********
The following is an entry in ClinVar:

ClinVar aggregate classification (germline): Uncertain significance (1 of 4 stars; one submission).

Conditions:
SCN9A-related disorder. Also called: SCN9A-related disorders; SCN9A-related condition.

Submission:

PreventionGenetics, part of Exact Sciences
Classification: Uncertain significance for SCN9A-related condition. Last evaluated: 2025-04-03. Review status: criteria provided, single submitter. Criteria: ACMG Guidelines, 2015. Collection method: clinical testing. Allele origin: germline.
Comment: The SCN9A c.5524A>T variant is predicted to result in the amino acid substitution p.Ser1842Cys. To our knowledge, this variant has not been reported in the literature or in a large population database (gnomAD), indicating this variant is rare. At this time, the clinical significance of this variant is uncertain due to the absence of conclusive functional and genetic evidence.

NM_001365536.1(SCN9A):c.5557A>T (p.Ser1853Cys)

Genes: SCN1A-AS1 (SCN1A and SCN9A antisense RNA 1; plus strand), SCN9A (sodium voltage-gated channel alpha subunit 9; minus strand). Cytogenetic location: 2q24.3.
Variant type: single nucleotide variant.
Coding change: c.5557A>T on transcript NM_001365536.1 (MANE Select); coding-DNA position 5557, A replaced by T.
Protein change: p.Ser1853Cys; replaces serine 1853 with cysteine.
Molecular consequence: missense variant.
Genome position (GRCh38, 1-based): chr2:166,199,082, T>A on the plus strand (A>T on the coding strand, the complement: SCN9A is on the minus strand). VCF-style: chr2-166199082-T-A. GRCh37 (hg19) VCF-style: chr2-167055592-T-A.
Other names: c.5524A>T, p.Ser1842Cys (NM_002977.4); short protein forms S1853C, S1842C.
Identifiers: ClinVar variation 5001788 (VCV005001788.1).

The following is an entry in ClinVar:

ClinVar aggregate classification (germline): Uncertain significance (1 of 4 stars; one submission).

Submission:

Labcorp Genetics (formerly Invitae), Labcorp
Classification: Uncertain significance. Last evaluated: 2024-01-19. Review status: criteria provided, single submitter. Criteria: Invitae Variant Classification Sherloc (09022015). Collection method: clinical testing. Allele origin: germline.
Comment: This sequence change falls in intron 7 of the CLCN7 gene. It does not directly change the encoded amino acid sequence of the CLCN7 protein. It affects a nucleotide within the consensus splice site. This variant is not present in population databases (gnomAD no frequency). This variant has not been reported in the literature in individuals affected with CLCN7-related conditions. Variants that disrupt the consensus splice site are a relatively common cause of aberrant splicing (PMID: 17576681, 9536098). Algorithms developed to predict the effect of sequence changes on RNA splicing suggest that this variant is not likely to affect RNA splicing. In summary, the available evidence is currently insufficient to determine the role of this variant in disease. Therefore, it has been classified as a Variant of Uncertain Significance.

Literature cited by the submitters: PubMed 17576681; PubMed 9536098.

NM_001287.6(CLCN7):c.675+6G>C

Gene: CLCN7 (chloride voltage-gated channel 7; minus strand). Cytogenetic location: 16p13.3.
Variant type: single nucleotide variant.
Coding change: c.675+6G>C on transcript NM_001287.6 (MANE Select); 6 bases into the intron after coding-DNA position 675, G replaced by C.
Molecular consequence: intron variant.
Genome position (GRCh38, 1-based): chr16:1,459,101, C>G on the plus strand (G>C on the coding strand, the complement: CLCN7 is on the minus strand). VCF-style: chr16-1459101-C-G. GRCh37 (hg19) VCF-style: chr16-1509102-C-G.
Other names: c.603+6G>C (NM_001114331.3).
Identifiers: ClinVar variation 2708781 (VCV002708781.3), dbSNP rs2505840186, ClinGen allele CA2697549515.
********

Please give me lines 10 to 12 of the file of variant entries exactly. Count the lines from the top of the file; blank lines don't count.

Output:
Genes: SCN1A-AS1 (SCN1A and SCN9A antisense RNA 1; plus strand), SCN9A (sodium voltage-gated channel alpha subunit 9; minus strand). Cytogenetic location: 2q24.3.
Variant type: single nucleotide variant.
Coding change: c.5557A>T on transcript NM_001365536.1 (MANE Select); coding-DNA position 5557, A replaced by T.